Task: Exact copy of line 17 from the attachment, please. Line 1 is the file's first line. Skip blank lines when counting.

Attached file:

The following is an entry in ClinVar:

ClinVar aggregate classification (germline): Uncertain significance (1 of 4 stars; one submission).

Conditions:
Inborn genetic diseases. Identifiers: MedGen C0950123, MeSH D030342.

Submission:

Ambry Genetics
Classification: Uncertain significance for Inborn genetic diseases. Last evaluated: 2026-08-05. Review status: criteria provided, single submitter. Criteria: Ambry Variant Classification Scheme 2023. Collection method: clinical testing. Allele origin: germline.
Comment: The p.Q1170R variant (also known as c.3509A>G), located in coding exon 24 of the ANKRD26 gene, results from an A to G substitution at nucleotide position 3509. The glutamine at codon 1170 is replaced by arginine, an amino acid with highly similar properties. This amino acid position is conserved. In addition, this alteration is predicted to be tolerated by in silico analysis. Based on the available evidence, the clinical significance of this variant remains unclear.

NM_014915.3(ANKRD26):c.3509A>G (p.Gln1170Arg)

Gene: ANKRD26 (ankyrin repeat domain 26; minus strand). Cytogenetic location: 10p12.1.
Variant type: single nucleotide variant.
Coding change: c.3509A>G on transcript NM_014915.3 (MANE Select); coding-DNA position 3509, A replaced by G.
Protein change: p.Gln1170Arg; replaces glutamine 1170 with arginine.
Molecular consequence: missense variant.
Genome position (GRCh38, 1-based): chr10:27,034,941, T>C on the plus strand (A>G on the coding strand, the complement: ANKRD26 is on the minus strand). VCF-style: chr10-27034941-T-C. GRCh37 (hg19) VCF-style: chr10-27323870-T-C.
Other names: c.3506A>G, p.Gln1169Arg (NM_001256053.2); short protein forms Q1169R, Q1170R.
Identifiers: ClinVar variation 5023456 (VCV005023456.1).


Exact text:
Identifiers: ClinVar variation 5023456 (VCV005023456.1).